30. Leukfeldt, E. R., Veenstra, S., Domenie, M., & Stol, W. P. (2013a). De strafrechtketen in een gedigitaliseerde samenleving. Een onderzoek naar de strafrechtelijke afhandeling van cybercrime. [Criminal justice in a digitized society. A study into the criminal prosecution of cybercrimes]. De Bilt/Leeuwarden: PAC/NHL.Google Scholar
  31. Leukfeldt, E. R., Veenstra, S., & Stol, W. P. (2013b). High volume cyber crime and the organization of the police. The results of two empirical studies in the Netherlands. International Journal of Cyber Criminology, 7(1), 1–17.Google Scholar
  32. Loader, I., & Walker, N. (2007). Civilizing security. Cambridge University Press.Google Scholar
  33. Lodder, A. R., & Toet, J. (2013). Cybersecurity: Europese Unie initiatieven voor een intrinsiek grensoverschrijdend fenomeen. [Cybersecurity: European Union initiatives for an intrinsic boarder-crossing phenomenon]. Tijdschrift voor internetrecht, 5/6, 135–140.Google Scholar
  34. Lu, Y., Luo, X., Polgar, M., & Cao, Y. (2010). Social network analysis of a criminal hacker community. Journal of Computer Information Systems, 51(2), 31–41.Google Scholar
  35. NCSC (2014). Cybersecuritybeeld Nederland. CSBN-4. Den Haag: Ministerie van Veiligheid en Justitie.Google Scholar
  36. NCSC (s.d.). ISACs. Retrieved April 23, 2015 from
  37. Onderzoeksraad voor Veiligheid (2012). Het Diginotarincident. Waarom digitale veiligheid de bestuurstafel te weinig bereikt [The Digitnotar incident. Why digital safety does reach the management table too little]. Retrieved April 23, 2015 from
  38. Osborne, D., & Gaebler, T. (1992). Reinventing government. How the entrepreneurial spirit is transforming the public sector. Boston: Addison-Wesly.Google Scholar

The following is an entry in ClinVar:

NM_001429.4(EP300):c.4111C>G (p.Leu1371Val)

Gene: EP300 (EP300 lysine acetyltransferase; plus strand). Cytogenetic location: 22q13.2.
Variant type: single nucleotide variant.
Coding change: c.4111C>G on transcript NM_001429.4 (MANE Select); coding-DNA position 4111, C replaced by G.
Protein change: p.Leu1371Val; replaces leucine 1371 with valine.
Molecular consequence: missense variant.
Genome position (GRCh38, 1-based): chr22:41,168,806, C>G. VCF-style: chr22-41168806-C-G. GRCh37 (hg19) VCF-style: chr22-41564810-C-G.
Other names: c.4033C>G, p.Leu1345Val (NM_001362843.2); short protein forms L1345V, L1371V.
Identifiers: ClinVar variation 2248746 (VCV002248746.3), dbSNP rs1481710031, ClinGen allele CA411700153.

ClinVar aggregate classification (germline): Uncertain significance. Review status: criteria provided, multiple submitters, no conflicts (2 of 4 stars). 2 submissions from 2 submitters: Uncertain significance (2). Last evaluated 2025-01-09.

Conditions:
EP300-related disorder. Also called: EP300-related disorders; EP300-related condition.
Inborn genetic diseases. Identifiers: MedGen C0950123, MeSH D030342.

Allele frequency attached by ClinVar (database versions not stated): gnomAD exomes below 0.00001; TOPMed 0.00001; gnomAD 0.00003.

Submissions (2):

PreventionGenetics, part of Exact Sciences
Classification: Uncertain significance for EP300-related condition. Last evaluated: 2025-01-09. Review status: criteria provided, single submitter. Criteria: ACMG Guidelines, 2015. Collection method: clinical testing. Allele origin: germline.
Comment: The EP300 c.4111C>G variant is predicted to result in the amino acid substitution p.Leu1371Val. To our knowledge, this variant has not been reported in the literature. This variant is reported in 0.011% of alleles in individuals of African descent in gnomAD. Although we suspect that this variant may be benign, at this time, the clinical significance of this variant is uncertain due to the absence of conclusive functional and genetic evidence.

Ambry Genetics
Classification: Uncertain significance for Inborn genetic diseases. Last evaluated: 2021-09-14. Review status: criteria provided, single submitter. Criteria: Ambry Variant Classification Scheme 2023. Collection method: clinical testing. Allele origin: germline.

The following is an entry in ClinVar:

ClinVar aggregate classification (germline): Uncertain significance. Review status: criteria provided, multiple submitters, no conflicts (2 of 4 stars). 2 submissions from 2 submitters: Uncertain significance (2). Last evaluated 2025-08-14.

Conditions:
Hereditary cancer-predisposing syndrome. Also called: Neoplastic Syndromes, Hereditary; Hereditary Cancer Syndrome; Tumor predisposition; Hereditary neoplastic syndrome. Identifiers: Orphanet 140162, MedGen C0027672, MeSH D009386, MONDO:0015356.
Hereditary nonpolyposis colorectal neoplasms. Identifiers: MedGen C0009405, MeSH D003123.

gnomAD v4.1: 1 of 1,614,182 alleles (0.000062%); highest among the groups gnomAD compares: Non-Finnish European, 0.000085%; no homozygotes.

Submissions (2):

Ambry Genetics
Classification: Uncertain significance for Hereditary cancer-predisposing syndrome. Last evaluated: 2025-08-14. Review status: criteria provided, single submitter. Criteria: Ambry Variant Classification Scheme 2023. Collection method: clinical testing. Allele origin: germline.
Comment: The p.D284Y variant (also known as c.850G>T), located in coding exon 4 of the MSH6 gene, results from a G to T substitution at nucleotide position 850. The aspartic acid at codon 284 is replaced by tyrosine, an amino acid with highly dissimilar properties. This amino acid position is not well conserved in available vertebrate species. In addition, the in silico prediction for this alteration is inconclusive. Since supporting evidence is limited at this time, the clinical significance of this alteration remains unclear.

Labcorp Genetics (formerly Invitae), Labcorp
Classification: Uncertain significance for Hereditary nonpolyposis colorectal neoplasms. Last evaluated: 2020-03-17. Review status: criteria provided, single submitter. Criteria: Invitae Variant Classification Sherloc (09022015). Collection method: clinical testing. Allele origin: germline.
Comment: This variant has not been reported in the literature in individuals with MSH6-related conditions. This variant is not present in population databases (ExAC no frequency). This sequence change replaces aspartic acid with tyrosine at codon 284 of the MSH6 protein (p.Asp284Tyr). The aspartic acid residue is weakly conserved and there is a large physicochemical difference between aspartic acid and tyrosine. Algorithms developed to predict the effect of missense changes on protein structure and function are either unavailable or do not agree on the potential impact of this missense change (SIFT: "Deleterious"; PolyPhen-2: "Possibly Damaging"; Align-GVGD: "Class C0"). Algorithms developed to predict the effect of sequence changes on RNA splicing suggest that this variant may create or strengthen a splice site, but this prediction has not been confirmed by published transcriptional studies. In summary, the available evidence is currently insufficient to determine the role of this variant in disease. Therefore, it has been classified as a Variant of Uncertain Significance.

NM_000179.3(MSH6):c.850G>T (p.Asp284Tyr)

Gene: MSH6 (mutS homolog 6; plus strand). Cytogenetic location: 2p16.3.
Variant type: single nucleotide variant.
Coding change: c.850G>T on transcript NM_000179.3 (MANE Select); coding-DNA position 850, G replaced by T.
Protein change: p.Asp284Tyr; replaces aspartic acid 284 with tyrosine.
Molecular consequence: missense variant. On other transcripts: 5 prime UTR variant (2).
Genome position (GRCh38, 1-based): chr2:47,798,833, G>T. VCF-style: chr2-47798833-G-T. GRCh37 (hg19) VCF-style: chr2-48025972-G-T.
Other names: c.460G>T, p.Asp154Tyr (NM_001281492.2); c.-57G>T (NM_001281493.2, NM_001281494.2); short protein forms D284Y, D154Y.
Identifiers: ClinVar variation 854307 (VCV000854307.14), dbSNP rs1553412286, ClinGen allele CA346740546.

39. Peretti, K. K. (2008). Data breaches: What the underground world of “carding” reveals. Santa Clara Computer and High Technology Law Journal, 25, 345–414.Google Scholar
  40. Rittel, H. W. J., & Webber, M. M. (1973). Dilemmas in a general theory of planning. Policy Sciences, 4, 155–169.CrossRefGoogle Scholar
  41. Schuilenburg, M. (2012). Orde in veiligheid. Een dynamisch perspectief. [Orderliness in safety. A dynamic perspective]. Den Haag: Boom Lemma Uitgevers.Google Scholar
  42. Shearing, C., & Wood, J. (2003). Nodal governance, democracy, and the new ‘denizens’. Journal of Law and Society, 30(3), 400–419.CrossRefGoogle Scholar
  43. Smit, M. (2010). Publiek belang: hoe houd je het op de rails. Een studie naar de effectiviteit van planvorming voor stationslocaties. [Public interest: how to keep it on track. A study into the effectiveness of planning of railway-station locations]. Enschedé: Gildeprint.Google Scholar
  44. Soudijn, M. R. J., & Monsma, E. (2012). Virtuele ontmoetingsruimten voor cybercriminelen. [Virtual meeting places for cyber criminals]. Tijdschrift voor Criminologie, 54(4), 349–360.Google Scholar